Hip hop legacy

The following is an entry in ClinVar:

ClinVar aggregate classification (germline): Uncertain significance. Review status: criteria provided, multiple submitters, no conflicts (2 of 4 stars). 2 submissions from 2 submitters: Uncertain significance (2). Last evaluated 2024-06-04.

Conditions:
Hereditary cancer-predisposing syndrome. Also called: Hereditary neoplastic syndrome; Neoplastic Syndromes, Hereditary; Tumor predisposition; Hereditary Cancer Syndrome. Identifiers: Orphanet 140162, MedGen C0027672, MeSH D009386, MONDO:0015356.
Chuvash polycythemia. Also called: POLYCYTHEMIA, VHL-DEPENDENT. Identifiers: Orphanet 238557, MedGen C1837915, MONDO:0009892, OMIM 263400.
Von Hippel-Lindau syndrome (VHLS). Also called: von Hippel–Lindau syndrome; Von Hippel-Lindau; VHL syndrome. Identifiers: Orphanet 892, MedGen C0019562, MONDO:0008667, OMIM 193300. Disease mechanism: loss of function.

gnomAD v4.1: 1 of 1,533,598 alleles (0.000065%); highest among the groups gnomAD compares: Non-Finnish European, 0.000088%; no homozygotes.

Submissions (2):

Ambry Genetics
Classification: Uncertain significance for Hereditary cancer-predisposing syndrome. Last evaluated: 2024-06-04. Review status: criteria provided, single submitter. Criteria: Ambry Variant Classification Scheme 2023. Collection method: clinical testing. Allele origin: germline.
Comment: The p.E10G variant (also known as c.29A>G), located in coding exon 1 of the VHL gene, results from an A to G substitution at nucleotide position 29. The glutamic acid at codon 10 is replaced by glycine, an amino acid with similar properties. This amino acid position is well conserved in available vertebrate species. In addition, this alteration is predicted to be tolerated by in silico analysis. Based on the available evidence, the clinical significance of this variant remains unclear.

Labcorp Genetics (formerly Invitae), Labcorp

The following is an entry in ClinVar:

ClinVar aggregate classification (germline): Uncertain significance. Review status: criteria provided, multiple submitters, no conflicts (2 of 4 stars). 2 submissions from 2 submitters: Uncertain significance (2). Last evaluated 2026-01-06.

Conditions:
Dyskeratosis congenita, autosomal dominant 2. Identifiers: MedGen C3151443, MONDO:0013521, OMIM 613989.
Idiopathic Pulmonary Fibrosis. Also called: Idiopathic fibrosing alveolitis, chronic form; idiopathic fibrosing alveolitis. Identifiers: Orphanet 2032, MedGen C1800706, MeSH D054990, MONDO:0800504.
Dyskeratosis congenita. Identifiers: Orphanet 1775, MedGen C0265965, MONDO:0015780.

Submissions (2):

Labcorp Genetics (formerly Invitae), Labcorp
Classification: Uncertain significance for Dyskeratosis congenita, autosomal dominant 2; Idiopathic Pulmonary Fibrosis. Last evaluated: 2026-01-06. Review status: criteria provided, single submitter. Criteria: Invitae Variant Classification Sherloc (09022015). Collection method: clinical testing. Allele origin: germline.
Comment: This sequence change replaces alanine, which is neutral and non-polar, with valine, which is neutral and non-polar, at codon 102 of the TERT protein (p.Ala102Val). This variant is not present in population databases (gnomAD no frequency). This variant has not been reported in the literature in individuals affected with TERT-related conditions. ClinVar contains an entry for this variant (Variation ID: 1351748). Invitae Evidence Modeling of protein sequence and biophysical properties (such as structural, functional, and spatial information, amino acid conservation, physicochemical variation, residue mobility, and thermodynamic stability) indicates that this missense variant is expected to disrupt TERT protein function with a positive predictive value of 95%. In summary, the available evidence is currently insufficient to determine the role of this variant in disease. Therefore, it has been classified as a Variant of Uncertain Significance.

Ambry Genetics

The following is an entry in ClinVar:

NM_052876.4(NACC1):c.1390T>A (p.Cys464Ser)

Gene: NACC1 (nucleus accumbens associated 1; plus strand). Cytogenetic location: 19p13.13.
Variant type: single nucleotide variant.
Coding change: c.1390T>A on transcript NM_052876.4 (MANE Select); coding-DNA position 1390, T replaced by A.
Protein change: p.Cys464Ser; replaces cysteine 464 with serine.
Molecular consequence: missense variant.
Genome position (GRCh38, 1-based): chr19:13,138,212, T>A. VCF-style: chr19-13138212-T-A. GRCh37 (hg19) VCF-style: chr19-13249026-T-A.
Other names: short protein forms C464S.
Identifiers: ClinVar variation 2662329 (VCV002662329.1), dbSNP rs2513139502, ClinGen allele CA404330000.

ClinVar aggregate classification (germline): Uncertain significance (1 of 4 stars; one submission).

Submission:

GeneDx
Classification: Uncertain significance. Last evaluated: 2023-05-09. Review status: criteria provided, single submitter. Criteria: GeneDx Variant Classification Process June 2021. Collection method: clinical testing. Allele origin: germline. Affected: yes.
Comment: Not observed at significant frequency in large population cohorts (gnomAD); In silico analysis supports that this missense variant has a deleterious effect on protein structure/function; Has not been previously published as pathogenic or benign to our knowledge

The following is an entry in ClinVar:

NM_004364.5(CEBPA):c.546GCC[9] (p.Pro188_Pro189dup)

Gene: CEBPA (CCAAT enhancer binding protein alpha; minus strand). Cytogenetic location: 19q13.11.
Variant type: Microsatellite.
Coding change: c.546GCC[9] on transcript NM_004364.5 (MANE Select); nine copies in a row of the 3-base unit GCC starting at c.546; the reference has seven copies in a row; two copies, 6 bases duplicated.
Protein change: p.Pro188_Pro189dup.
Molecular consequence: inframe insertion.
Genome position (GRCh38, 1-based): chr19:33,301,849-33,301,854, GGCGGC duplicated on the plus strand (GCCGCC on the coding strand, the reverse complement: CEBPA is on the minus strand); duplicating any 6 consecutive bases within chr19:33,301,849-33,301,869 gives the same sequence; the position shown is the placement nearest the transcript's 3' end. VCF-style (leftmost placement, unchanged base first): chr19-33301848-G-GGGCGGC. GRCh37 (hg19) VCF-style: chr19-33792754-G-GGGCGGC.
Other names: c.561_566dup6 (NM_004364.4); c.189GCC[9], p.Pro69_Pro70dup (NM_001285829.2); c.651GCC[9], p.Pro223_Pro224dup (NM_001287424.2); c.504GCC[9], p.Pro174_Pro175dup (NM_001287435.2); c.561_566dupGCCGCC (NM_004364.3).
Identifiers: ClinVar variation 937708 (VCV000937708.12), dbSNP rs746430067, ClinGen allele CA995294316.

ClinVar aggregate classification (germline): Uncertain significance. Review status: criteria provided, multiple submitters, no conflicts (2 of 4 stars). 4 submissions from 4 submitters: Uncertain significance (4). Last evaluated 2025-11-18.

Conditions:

Despite the fact that Nolen defined the guitar style which influenced decades of guitarists and funk groups to follow, including Earth Wind and Fire, Tower of Power, Chic, George Clinton, and more, his influence on other forms of contemporary popular music such as hip hop is often overlooked. James Brown cuts such as "Papas Got a Brand New Bag," "I Got You (I Feel Good)," "It's a Man's Man's Man's World," "Cold Sweat," "Bring it Up (Hipster’s Avenue)," "Ain’t it Funky," "Funky Drummer," and "The Boss" have been sampled, mimicked and otherwise utilized by countless producers, DJs, and MCs. Eric B., the producer/DJ associated with Rakim Allah's early recordings, was known for his use of James Brown samples, most of which featured Nolen, "Jabo" Starks and/or Clyde Stubblefield. A good example of this would be “Move the Crowd”, in which Eric B. sampled Brown’s 1969 recording "Say It Loud - I'm Black and I'm Proud" featuring the aforementioned lineup, or the 1973 "Blind Man Can See it" for Eric B. & Rakim’s "?." The Bomb Squad, Public Enemy’s production group, is another name on the lengthy list of producers that have relied heavily on James Brown grooves assisted by Nolen’s “chicken scratch” style: Brown's 1973 "Make it Good to Yourself" was the part of the foundation on which Public Enemy laid their cut "1 Million Bottlebags."